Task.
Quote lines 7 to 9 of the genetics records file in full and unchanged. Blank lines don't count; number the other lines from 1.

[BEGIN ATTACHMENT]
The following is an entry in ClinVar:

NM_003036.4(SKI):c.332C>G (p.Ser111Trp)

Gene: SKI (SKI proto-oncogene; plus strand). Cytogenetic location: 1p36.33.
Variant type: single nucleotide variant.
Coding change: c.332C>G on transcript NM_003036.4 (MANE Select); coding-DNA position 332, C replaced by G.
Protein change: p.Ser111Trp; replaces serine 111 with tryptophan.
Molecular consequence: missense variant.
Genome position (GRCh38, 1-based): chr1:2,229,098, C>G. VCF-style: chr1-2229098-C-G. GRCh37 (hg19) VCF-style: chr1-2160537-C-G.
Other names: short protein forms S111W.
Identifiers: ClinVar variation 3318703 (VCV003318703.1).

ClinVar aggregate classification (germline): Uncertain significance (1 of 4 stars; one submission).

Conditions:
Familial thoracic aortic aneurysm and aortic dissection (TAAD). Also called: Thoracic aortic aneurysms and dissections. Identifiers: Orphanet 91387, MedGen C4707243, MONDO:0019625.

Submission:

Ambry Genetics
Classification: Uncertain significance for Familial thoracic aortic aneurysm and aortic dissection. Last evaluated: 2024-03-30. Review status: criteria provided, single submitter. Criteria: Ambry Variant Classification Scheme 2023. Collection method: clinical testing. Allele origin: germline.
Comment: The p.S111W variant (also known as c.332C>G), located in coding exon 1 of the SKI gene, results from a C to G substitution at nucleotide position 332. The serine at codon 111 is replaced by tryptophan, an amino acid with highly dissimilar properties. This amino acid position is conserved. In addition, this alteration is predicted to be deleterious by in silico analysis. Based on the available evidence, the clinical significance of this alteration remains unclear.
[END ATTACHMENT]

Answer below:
Molecular consequence: missense variant.
Genome position (GRCh38, 1-based): chr1:2,229,098, C>G. VCF-style: chr1-2229098-C-G. GRCh37 (hg19) VCF-style: chr1-2160537-C-G.
Other names: short protein forms S111W.